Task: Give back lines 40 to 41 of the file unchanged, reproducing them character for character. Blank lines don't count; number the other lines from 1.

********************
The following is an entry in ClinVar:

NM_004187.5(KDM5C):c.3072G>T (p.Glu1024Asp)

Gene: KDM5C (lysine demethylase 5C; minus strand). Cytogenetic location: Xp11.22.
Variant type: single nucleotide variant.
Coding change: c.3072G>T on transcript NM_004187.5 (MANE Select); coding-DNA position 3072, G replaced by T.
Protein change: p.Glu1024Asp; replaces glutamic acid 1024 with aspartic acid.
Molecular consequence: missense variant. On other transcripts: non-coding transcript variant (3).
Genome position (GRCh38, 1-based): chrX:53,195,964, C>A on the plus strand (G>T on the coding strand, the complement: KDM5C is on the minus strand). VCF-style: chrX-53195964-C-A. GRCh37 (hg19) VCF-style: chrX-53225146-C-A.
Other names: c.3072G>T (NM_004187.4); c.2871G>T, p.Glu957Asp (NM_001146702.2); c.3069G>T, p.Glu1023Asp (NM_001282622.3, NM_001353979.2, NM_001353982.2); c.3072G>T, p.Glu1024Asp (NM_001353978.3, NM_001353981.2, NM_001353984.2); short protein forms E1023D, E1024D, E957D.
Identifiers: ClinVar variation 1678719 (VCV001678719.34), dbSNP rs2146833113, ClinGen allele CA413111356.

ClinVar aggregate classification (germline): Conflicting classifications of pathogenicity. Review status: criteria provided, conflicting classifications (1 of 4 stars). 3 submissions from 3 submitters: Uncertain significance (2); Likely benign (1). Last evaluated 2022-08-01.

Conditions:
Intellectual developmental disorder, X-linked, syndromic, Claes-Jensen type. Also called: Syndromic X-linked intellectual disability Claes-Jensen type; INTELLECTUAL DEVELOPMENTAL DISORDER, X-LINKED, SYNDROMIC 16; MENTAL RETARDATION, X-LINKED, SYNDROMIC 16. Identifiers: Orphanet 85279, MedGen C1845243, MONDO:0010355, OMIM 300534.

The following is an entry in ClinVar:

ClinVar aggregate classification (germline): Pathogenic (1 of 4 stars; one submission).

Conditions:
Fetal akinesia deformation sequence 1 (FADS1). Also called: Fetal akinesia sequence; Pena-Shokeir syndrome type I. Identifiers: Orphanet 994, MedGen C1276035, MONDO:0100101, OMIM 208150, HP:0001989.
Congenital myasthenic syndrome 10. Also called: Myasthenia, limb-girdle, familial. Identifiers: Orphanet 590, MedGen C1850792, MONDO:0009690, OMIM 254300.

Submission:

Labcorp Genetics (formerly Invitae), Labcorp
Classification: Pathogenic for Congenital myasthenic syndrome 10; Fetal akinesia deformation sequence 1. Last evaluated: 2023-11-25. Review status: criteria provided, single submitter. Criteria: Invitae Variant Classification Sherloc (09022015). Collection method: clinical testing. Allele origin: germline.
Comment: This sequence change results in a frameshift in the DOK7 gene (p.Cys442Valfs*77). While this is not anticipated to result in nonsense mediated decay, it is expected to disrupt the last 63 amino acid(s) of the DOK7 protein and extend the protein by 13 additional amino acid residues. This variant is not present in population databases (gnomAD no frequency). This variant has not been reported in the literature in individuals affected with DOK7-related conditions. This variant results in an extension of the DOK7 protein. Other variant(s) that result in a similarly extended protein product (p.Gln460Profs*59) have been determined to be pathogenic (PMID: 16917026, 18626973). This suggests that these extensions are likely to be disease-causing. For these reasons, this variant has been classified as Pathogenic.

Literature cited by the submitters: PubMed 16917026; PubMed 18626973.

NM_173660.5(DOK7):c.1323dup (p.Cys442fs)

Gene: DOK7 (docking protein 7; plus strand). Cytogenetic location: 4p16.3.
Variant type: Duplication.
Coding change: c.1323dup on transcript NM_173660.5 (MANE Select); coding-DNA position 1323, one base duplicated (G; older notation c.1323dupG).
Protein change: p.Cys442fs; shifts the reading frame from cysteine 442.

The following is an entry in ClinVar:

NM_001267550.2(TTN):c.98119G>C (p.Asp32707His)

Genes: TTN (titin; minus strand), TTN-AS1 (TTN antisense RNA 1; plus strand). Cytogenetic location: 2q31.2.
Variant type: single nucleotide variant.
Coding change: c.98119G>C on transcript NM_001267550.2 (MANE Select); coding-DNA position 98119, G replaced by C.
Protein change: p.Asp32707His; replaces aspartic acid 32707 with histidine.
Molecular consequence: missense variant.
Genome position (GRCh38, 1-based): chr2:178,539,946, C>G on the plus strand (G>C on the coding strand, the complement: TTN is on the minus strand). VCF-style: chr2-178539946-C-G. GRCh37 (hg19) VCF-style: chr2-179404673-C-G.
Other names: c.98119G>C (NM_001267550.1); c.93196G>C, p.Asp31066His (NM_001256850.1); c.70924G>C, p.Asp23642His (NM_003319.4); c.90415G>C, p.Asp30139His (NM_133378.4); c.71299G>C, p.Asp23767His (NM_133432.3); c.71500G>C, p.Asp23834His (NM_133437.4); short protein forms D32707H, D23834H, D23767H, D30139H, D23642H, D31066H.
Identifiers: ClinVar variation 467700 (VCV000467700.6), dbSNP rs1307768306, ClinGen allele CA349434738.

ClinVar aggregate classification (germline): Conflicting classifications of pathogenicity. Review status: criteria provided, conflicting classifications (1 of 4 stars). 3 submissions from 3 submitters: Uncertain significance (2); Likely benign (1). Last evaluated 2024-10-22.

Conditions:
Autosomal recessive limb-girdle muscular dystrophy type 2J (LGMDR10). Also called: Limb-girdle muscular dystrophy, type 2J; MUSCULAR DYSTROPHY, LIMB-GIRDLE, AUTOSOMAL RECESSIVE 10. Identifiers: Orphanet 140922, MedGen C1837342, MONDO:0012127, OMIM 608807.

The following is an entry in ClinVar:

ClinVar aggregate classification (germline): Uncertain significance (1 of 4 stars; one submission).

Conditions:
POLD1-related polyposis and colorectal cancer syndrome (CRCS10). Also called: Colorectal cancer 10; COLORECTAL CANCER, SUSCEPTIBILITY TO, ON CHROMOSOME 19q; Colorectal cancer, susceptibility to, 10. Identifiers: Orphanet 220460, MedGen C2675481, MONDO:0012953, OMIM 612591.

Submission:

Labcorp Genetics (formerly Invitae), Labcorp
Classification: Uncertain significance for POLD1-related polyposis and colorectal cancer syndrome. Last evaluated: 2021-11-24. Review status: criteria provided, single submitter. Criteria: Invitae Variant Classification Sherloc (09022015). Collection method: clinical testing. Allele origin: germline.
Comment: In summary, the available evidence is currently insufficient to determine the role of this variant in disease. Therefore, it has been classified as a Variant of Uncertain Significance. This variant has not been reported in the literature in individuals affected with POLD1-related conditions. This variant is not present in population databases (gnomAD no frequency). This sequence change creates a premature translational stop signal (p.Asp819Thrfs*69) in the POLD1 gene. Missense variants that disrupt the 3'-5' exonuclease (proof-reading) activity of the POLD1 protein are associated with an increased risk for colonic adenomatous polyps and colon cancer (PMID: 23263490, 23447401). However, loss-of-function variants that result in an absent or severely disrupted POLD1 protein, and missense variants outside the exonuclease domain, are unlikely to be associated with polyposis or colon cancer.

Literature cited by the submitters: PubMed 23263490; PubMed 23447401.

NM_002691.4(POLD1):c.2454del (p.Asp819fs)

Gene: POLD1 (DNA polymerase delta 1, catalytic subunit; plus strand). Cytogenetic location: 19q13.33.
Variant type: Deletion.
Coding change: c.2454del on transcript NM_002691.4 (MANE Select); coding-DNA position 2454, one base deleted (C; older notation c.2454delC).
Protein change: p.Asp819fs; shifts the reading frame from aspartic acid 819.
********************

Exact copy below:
Conditions:
Autosomal recessive limb-girdle muscular dystrophy type 2J (LGMDR10). Also called: Limb-girdle muscular dystrophy, type 2J; MUSCULAR DYSTROPHY, LIMB-GIRDLE, AUTOSOMAL RECESSIVE 10. Identifiers: Orphanet 140922, MedGen C1837342, MONDO:0012127, OMIM 608807.